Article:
Look, I don’t care if you stub your toe and loose a four-letter exclamation. Unexpected pain, knee-jerk reaction, it’s on the tip of your tongue—I get it.

But professional profanity is a whole other ordeal.

Preconceived projections are what I’m talking about here. Blog posts, tweets, speeches, books; they’re all produced with forethought.

You plan out what you post, you prepare what you speak, you have all the time in the world before your press publish, and yet you choose to curse intentionally.

You are making a conscious decision to trade class for crass.

You’ve just created a permanent record of professional profanity. Everything you publish is archived in one way or another. Not to mention, you leave a permanent impression on those who experience what you said.

Many use abrasive language for shock value. If they want to drive a point home, they use a curse and call it done.

It’s cheap and unprovocation.

Curse words have absolutely zero flavor. Their limited palette and overuse has made them devoid of all meaning. They literally communicate nothing other than your profoundly lazy character and obvious lack of articulateness.

Words are a beautiful thing. They can be colorful without being “colorful.” What you are trying to say with an expletive can always be said using other descriptors.

To say that no other combination of words can drive your point home better than a curse merely underscores your laziness.

Do you send emails to your boss or colleague with “b4” and “ur”? Of course not. Why? Because it lowers your class. What might be fine in a text message to a friend is otherwise inappropriate and informal in professional context.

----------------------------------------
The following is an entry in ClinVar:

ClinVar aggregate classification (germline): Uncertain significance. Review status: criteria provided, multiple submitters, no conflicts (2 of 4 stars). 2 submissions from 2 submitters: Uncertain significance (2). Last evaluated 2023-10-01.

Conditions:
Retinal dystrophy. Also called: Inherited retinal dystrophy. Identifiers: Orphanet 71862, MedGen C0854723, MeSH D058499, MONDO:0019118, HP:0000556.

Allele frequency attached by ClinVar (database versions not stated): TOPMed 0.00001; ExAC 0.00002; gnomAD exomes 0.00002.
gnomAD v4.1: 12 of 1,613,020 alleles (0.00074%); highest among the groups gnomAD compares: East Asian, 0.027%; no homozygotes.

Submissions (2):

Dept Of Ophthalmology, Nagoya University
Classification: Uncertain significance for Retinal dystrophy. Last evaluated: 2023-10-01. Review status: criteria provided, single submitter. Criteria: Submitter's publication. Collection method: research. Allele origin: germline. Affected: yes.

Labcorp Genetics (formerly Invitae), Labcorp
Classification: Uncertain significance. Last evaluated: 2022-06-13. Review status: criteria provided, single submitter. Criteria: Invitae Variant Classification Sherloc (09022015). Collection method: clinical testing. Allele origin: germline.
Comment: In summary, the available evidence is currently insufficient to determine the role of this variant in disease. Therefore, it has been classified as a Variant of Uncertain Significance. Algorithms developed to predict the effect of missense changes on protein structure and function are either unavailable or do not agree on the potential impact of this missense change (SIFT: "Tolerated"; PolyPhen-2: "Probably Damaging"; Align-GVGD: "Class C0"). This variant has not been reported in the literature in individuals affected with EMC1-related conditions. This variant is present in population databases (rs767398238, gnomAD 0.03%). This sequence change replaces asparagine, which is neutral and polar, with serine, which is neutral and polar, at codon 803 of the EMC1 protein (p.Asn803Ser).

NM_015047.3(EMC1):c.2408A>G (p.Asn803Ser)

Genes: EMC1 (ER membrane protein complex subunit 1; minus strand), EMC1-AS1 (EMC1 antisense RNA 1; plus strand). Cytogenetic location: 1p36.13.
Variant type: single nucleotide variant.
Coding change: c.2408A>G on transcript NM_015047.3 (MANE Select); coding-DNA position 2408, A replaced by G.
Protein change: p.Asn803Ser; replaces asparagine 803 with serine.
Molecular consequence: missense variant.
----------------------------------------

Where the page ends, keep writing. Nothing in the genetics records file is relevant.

Some speakers will leverage this informality and speak crudely in an attempt to appear “cool” or “hip” to the audience.

“Yo, I’m just a chill dude like you. I cuss n’ stuff too.”

Here’s the problem: You don’t sound relatable and you don’t sound cool. You sound unintelligent and you sound cheap. Of all the descriptive words you could have chosen, you selected a stale, worn-out cliché.

It’s sad.

Now, while I personally think you sound tacky, I seriously could not care less if you curse. However, there are many people that are turned off by it for a myriad of reasons.

Is it really worth pushing away such a huge subset of people that could potentially be in your audience? In practical terms, we’re talking about potential sales here. These people could be buying your products, hiring you for your services, or compensating you for whatever it is that you offer.

What you’re saying is your lazy insistence on limiting yourself to the continued use of 5 or 10 common curse words is worth more than what your potential audience could collectively compensate you.

That’s just idiocy.

“But it’s a part of my character,” you cry. “Cursing is integral to my brand. I don’t care if I offend or alienate people!”

That’s fine. You’re entitled to that mindset and I support your right to free speech and the use of unimaginative language. You have a right to your crutch.

You’re also cheap, lazy, and foolish.


This post generated some response, with a common counterargument being that one should “be authentic” and true to themselves. Here are my follow up thoughts: On “Authenticity” & Cursing.